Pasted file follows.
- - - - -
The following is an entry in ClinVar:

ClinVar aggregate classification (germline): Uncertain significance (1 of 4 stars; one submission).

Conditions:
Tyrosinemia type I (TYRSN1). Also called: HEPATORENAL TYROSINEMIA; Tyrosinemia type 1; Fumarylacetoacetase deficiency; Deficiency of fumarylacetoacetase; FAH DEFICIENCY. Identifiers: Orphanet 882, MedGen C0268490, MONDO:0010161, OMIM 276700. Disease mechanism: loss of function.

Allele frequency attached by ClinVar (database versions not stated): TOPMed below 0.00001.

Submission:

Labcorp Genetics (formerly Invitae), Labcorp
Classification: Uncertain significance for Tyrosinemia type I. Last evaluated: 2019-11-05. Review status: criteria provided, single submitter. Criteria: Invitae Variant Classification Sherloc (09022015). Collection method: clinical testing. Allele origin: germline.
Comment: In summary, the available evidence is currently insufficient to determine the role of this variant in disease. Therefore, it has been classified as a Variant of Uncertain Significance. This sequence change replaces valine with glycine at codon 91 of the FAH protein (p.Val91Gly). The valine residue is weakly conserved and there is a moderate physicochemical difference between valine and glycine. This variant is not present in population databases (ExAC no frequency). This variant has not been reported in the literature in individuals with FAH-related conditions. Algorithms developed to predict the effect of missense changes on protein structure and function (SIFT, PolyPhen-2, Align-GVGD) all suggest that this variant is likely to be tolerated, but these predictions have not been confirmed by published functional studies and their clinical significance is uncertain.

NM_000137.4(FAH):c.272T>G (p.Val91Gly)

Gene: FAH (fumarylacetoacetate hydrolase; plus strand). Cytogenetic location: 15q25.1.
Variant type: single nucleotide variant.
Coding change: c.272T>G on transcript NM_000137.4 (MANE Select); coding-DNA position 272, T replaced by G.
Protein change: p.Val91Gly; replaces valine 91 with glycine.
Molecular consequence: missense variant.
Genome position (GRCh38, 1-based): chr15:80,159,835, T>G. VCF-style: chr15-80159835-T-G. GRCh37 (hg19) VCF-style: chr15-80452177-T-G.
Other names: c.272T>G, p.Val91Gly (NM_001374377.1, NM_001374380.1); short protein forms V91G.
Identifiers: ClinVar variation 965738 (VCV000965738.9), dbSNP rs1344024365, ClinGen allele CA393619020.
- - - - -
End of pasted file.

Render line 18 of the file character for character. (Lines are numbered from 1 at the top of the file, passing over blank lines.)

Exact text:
Identifiers: ClinVar variation 965738 (VCV000965738.9), dbSNP rs1344024365, ClinGen allele CA393619020.